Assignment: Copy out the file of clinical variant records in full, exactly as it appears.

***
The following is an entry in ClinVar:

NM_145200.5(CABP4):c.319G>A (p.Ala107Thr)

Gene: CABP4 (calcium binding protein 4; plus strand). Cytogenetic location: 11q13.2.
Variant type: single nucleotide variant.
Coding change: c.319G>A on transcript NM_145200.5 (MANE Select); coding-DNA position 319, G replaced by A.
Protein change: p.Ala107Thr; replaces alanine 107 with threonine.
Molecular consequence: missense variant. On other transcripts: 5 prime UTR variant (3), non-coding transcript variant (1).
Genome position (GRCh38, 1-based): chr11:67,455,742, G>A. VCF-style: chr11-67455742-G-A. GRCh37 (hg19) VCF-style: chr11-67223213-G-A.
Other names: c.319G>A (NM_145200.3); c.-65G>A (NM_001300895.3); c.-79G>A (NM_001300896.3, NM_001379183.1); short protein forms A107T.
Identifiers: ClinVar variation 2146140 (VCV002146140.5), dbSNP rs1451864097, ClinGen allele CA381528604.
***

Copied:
The following is an entry in ClinVar:

NM_145200.5(CABP4):c.319G>A (p.Ala107Thr)

Gene: CABP4 (calcium binding protein 4; plus strand). Cytogenetic location: 11q13.2.
Variant type: single nucleotide variant.
Coding change: c.319G>A on transcript NM_145200.5 (MANE Select); coding-DNA position 319, G replaced by A.
Protein change: p.Ala107Thr; replaces alanine 107 with threonine.
Molecular consequence: missense variant. On other transcripts: 5 prime UTR variant (3), non-coding transcript variant (1).
Genome position (GRCh38, 1-based): chr11:67,455,742, G>A. VCF-style: chr11-67455742-G-A. GRCh37 (hg19) VCF-style: chr11-67223213-G-A.
Other names: c.319G>A (NM_145200.3); c.-65G>A (NM_001300895.3); c.-79G>A (NM_001300896.3, NM_001379183.1); short protein forms A107T.
Identifiers: ClinVar variation 2146140 (VCV002146140.5), dbSNP rs1451864097, ClinGen allele CA381528604.